The Daring And The Doomed...
It's the last chance for Jacob Gamble, Rough Rider, outlaw and man of a few principles. Nearing 50 and flat broke, Jacob bends his own rule about robbing trains. But by the time he reaches the payroll safe on a Rock Island train, he finds another thief there first with a bullet in his head. Jacob is caught holding the bag--and turned into hero. A broke hero.
In A Place Called Damnation Road...
Shackled by unwanted fame, running from a life gone wrong, and raising the suspicions of a Pinkerton detective, Jacob listens to a woman: beautiful and tattooed by the Indians who seized her as a child. Olivia Weathers knows of a treasure hidden in a cave along the Jornada del Muerto--a merciless hundred mile stretch of hell on earth guarded by Apache warriors. Now, Jacob will follow Olivia into the most savage and deadly territory in the southwest--where few ever come out of Canyon Diablo alive.
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August 31, 2010
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Excerpt from Damnation Road by Max McCoy
Jacob Gamble limped into Farquharson and Morris Hardware, favoring his right leg, glancing behind him at dust-blown Oklahoma Avenue. His right boot was filled with blood and the red stuff oozed from the seams with every other step, leaving a sinuous trail on the freshly polished oak floor.
"Show you something?"
The clerk was a boy of seventeen and until a few moments before had been enthralled by a ruddy account in the Police Gazette of a Chicago meatpacker who had tired of his wife and disposed of her body in one of the sausage vats. The cover of the Gazette was a full-page illustration of three swarthy Spanish agents searching a disrobed and comely young American woman in her berth on a steamer in Havana Harbor.
Gamble slapped a revolver on the top of the display case so hard the boy was afraid the glass would crack. It was an old gun with a brass frame, an open top, and an octagonal barrel. It was filthy with residue and the rotten egg stench of recently discharged black powder radiated from the gun. The boy whistled as he tossed the Gazette aside. "Navy Colt."
The gun wasn't a Colt, it was an old cap-and-ball Manhattan converted to .38-caliber rimfire cartridges, and the boy hadn't even noticed that the loading gate and ejector rod had been placed opposite normal, making it a left-handed gun, but Gamble didn't have the will to correct him. Gamble was light-headed, there were splotches of white crowding his vision, and his legs were weak. He gripped the display case with his dirty hands to keep himself upright.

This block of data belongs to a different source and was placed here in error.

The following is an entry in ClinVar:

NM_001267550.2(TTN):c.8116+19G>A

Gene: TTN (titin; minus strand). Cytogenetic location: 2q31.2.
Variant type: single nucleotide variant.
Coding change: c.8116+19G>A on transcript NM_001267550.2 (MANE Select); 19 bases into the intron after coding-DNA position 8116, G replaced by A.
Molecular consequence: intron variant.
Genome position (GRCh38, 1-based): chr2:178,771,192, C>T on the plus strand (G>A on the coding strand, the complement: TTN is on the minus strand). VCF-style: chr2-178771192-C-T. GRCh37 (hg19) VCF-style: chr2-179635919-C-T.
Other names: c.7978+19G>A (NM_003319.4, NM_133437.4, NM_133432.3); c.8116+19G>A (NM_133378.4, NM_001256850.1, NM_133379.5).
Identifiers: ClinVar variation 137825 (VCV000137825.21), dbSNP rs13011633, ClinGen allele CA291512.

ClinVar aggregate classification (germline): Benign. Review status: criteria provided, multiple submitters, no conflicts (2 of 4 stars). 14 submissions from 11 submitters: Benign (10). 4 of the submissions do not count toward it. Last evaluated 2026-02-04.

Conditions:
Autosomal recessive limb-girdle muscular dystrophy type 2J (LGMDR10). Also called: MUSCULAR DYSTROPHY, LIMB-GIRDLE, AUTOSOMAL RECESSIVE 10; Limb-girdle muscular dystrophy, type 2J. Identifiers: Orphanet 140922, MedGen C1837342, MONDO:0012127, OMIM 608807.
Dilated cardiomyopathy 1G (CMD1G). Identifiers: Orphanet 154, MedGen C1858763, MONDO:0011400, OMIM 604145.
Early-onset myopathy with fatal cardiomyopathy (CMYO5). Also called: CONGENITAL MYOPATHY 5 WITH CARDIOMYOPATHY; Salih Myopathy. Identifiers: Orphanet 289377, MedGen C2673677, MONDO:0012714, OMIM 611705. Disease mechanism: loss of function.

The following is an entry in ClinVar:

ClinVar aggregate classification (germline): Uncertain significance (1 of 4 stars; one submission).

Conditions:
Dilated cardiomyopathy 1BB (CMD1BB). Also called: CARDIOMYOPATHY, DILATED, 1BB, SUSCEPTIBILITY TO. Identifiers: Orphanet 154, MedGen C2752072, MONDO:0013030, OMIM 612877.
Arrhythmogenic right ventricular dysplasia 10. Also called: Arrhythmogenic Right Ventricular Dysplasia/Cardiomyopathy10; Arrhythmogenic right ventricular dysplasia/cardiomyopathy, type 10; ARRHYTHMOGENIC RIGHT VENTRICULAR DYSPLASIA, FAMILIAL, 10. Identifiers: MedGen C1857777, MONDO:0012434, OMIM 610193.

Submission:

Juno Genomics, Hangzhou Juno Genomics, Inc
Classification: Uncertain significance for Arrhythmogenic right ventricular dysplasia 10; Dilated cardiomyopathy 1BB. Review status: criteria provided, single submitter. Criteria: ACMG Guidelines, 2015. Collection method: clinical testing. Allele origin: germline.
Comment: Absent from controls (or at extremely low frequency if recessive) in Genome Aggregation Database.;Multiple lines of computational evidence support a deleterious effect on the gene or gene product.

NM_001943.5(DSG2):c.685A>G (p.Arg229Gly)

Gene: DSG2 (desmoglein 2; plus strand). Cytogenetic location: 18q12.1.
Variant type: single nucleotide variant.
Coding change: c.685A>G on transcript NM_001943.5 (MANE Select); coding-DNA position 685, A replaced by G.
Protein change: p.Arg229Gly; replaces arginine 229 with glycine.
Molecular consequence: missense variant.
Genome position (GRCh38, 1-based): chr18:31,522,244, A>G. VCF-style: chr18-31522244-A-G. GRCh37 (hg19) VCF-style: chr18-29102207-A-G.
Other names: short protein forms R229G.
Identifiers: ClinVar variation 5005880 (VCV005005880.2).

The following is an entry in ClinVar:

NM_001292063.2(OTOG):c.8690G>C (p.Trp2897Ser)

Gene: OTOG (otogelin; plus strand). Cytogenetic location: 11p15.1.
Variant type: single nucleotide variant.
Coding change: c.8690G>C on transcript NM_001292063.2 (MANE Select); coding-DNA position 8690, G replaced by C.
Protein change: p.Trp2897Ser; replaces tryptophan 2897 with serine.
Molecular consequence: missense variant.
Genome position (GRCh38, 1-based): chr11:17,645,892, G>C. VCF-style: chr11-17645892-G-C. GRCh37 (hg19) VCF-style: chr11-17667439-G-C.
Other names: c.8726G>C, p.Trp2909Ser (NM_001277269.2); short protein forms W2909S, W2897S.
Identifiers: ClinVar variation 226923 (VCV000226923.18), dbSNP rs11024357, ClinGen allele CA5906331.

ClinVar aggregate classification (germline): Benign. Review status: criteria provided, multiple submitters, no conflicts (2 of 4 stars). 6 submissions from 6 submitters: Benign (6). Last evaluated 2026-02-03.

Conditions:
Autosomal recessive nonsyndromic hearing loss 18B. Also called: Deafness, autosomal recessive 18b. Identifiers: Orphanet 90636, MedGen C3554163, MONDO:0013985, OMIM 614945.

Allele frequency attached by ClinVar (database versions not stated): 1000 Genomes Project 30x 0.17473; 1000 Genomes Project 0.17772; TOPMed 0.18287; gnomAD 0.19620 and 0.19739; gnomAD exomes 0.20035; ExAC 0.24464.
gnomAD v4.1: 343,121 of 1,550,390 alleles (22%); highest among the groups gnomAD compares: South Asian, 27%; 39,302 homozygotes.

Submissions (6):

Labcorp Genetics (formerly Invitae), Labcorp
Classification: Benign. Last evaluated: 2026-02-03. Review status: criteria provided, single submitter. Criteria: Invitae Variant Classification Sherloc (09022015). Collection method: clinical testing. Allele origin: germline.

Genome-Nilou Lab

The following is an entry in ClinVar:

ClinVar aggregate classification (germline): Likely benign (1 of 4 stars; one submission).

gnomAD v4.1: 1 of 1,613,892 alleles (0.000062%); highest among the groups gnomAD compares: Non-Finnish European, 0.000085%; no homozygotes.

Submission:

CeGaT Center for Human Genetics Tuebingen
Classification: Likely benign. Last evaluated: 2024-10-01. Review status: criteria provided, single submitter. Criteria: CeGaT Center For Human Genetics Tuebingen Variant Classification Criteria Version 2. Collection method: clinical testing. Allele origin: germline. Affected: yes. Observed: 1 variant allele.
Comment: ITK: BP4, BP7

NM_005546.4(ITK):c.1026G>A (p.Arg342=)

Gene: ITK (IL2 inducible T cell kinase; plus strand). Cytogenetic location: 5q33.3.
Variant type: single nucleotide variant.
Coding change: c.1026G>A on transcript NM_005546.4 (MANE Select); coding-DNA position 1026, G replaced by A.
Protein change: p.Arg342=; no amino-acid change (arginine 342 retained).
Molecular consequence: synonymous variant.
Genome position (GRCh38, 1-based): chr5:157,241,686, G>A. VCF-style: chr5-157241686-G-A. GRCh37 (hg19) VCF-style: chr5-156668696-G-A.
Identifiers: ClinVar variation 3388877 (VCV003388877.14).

"Carry this at Gettysburg, Granddad?" the boy asked as he picked up the Manhattan. "Damn, it's warm. You been target practicing?"
Gamble clenched his jaw and concentrated on forcing the whiteness back.
"You all right, mister? You look a might peaked."
"Cartridges," Gamble managed. "Thirty-eight rimfire."
"Don't got 'em," the boy said, rummaging among the boxes of ammo on the shelf behind the counter.
"Had a box or two, a few months ago, maybe longer. Sold 'em. Have a couple of boxes of .38 Colt center fire--that's what most conversions use nowadays. Got plenty of 38-40Winchester. Everybody wants to shoot the same round in their rifles as their pistols."
"I'm not everybody," Gamble said. He took a couple of deep breaths and concentrated on forcing the whiteness back to the edges of his vision. "Show me something new."
"Absolutely," the boy said. "Probably time you replaced that ancient iron with something modern, if you ask me. Forty-five is the most popular caliber."
Leaning over the display case, Gamble caught the ghost of his reflection: a jaw bristling with salt-and pepper whiskers, a shock of long hair turning gray at the temples, a black leather patch over his right eye. His black coat was powdered with road dust and smeared at the elbows and cuffs with red clay.
"For my money, the best handgun is the .44 Russian," the boy continued. "Top break, fast loading. Accuracy and power combined. A real manstopper."
"What do you know about stopping a man, son?" Gamble took a deep breath, then exhaled slowly. "The Russian is what Bob Ford used to shoot Jesse James in the back of the head while Jesse stood on a chair dusting a picture. I'm predisposed against it."